The Benjamin Discovery is an inexpensive PCP that can put 10 pellets into less than one inch at 50 yards under ideal conditions. The Disco Double I am testing for you here has a lot of extra work done to it and is not as inexpensive as the basic Discovery. However, this is the air rifle I wanted. It’s small, it’s accurate, it has a wonderful trigger and this one gets a load of shots on a fill of just 2,000 psi. That’s everything I wanted in a PCP.

Best of all, this rifle weighs no more and is no larger than a standard Discovery. Despite the additional air capacity, I had to sacrifice nothing. That was the real reason I had this air rifle built. Lloyd Sikes has a wonderful thing going here. If you’re interested in what he can do for you, find him at Airgun Lab.

84 thoughts on “.22-caliber Lightweight Disco Double: Part 7




    • This stuff is SUPER slick but the anny kind of scares me around a possible leather seal. I’m gonna start building a spring compressor next week, after I enjoy my new toys this weekend. :)


      • Using dry and wet lubes together could make a fine mess, I would degrease the whole thing and always use the graphite for everything besides the every thousand mile chamber drop. That would probably work out and keep a nice clean dry gun. How many more kinds of lube do you have up that sleeve of yours?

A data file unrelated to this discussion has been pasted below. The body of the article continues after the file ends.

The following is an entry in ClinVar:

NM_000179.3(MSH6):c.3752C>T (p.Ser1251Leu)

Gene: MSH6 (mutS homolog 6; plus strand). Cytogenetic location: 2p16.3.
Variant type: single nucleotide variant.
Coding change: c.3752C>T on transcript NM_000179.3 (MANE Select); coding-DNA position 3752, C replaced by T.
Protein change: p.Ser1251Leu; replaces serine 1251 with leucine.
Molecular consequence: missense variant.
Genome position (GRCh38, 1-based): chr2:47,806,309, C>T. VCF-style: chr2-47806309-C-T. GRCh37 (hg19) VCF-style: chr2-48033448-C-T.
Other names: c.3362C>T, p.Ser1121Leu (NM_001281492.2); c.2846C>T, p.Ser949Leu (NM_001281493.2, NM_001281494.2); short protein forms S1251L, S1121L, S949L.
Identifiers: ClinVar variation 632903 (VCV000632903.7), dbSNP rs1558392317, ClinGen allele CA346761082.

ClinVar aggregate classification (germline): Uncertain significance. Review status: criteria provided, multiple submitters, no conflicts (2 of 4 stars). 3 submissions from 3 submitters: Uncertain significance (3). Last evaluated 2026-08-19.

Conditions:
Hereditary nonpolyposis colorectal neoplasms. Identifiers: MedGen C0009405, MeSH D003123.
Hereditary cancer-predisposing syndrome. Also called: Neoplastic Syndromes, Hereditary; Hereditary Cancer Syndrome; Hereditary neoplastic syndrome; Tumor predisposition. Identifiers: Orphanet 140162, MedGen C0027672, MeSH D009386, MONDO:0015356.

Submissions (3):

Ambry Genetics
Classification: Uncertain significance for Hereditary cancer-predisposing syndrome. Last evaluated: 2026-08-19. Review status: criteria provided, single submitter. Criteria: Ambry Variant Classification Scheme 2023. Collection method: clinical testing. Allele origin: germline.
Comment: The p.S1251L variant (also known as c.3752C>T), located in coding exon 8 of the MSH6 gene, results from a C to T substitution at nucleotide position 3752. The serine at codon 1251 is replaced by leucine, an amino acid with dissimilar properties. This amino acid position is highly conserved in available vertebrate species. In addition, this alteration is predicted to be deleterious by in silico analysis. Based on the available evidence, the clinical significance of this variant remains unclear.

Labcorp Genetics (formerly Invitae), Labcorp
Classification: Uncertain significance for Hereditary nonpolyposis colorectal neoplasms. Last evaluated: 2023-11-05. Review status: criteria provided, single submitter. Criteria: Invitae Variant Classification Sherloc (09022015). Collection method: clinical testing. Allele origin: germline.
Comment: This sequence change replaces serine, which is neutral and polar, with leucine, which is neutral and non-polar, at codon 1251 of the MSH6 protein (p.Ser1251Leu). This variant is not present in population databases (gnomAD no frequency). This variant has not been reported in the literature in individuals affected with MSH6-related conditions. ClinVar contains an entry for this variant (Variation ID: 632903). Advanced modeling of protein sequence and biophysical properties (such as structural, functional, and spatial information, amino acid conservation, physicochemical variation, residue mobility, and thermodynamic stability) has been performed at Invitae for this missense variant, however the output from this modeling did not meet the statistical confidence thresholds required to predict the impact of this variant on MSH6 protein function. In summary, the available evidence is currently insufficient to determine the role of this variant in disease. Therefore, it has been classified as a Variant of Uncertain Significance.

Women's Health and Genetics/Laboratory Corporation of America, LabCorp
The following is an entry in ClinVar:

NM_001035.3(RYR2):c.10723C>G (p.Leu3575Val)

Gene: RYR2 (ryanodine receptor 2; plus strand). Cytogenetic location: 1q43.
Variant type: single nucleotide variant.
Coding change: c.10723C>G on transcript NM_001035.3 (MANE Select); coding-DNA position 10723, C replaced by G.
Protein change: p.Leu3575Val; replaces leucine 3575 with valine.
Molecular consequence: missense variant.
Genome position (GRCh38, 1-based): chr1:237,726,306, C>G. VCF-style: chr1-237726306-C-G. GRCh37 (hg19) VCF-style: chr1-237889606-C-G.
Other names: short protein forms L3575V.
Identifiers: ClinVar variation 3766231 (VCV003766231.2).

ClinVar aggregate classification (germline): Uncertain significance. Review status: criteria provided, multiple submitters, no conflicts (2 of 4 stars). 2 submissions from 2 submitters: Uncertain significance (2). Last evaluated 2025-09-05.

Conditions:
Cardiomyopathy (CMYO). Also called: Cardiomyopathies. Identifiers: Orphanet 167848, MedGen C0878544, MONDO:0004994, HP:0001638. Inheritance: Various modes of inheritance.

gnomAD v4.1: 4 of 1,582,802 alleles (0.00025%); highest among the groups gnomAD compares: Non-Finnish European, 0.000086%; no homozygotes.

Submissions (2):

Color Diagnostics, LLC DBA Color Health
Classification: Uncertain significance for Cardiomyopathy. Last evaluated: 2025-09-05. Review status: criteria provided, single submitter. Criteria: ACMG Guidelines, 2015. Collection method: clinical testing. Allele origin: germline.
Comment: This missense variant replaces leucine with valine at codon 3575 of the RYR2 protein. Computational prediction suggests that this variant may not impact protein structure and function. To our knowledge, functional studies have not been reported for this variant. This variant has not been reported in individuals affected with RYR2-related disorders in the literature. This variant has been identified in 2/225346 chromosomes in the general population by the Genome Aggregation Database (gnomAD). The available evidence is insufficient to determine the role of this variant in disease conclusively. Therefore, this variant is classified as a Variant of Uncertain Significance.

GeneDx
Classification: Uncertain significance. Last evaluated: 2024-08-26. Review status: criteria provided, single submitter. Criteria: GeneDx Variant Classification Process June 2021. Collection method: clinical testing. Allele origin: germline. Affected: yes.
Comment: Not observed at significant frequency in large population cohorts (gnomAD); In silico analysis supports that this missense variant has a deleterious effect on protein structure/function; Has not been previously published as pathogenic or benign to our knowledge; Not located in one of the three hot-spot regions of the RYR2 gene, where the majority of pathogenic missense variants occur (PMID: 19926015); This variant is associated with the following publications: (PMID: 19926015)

• It’s looking like Air Rifle Headquarters has the monopoly on velocity tar, but I’m still scratching my head on that one! ;)


        • I clean and polish all the trigger parts before using this and the closest they come to oil is when I wipe them down. Makes for an awesome trigger, Even helped the 392!


        • You make a good point about the condensation however It’s also waterproof! Mixing with oil or grease would probably result in a gummy mess. Let’s see if anyone else weighs in.


        • Just came up with a possible substitute for velocity tar! I despise waiting for mail orders! I’ll get all the info off the product and share here later for evaluation.

          Reb




          • Well, the piston compressing air creates moisture so a dry lube could never really be good in there, but hinges and trigger etc… I would use it. About that hunk of wood… maybe you could have it finished by the time I ever got down there, me and the family want to get down south but, despite the attractive gun laws, it won’t be Texas. No offense. ;)